For typing in tables, you can use M-i (
This command inserts indentation before point, enough to reach the
next tab stop column.
You can change the tab stops used by M-i and other indentation
commands, so that they need not be spaced every eight characters, or
even regularly spaced. The tab stops are stored in the variable
tab-stop-list, as a list of column numbers in increasing order.
A convenient way to set the tab stops is with M-x
edit-tab-stops, which creates and selects a buffer containing a
description of the tab stop settings. You can edit this buffer to
specify different tab stops, and then type C-c C-c to make those
new tab stops take effect. The buffer uses Overwrite mode
(see Minor Modes).
edit-tab-stops records which buffer was
current when you invoked it, and stores the tab stops back in that
buffer; normally all buffers share the same tab stops and changing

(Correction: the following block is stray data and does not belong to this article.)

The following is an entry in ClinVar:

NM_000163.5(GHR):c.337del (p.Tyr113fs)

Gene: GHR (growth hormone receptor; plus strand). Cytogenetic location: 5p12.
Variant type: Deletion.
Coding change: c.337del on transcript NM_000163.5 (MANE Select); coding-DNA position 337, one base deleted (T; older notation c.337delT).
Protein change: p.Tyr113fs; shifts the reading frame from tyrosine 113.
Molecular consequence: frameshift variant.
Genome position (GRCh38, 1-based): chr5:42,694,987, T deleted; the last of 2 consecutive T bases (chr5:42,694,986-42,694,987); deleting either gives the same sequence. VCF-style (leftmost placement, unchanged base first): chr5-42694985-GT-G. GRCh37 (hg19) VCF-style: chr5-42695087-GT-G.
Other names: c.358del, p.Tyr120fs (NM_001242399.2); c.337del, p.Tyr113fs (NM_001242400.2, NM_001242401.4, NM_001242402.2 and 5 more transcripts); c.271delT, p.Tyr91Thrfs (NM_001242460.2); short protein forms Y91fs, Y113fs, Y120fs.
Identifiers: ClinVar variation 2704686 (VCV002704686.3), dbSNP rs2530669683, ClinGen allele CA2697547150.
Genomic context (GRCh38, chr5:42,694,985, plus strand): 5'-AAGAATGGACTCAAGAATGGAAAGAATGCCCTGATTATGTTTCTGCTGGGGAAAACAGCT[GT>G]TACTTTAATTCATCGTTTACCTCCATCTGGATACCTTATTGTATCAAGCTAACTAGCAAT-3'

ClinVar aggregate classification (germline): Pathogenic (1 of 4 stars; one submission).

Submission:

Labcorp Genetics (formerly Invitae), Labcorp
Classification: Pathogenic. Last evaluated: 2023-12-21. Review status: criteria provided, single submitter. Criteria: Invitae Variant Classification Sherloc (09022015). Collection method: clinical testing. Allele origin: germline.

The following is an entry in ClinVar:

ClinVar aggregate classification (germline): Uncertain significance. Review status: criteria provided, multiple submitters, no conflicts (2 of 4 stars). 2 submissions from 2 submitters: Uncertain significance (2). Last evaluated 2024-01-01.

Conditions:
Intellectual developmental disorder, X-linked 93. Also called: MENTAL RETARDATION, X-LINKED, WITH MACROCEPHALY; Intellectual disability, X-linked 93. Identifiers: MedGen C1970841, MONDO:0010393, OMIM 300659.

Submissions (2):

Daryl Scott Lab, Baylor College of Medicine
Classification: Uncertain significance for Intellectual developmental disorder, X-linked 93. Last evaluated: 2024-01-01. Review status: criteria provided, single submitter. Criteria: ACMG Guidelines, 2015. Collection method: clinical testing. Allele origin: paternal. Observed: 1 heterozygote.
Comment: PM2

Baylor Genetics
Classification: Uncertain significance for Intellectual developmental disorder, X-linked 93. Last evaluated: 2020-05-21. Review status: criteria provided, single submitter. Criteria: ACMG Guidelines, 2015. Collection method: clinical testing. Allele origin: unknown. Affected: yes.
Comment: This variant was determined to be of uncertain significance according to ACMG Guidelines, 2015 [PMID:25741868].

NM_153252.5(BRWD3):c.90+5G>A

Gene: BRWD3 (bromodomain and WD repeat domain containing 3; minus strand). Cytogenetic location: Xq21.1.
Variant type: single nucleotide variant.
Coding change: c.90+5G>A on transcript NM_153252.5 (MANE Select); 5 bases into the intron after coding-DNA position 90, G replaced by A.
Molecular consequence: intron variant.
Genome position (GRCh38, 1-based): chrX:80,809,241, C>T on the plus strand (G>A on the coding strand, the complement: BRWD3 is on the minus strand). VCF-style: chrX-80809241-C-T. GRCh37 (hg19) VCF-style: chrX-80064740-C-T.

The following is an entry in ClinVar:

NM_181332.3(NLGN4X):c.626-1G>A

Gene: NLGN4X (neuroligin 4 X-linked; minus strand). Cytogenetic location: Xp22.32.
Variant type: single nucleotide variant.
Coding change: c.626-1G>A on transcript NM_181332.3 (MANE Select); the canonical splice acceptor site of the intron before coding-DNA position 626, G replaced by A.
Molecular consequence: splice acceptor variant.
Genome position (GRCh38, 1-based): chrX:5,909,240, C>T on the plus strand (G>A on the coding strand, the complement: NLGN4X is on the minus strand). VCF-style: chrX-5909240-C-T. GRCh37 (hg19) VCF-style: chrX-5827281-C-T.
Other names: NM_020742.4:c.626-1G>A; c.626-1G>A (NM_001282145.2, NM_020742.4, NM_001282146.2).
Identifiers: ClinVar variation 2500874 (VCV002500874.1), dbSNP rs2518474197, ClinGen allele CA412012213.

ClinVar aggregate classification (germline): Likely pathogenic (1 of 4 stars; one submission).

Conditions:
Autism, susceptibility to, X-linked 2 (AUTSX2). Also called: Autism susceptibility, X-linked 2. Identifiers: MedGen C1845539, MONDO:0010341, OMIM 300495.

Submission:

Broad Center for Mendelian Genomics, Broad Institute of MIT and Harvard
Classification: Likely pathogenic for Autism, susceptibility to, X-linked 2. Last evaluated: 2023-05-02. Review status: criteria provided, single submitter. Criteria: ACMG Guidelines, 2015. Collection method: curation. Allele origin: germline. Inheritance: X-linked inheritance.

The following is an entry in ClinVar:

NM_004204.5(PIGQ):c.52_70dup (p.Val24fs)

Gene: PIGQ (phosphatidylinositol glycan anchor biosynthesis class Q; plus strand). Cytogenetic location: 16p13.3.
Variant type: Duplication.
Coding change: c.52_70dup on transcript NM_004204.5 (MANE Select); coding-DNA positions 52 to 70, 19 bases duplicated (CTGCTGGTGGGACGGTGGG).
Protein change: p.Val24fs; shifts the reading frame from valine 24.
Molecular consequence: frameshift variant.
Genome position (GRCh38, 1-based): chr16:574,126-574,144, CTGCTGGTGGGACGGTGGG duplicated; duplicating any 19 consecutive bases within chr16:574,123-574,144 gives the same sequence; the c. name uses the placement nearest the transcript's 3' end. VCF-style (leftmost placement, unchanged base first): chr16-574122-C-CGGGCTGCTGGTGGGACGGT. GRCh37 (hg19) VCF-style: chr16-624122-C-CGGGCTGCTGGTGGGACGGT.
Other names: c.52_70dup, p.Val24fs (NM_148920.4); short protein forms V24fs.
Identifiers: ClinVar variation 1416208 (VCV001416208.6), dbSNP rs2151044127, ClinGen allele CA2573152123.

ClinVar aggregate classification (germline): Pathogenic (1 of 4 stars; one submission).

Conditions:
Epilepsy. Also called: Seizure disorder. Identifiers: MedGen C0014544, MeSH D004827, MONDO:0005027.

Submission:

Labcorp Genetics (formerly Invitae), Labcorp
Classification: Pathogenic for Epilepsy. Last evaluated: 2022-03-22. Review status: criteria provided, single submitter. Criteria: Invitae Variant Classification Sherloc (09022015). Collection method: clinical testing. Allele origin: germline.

them in one buffer affects all, but if you happen to make
tab-stop-list local in one buffer then
that buffer will edit the local settings.
Here is what the text representing the tab stops looks like for ordinary tab stops every eight columns.
: : : : : : 0 1 2 3 4 0123456789012345678901234567890123456789012345678 To install changes, type C-c C-c
The first line contains a colon at each tab stop. The remaining lines are present just to help you see where the colons are and know what to do.
Note that the tab stops that control
nothing to do with how tab characters are displayed in the buffer.
Tab characters are always displayed as empty spaces extending to the
next display tab stop, which occurs every
regardless of the contents of
tab-stop-list. See Text Display.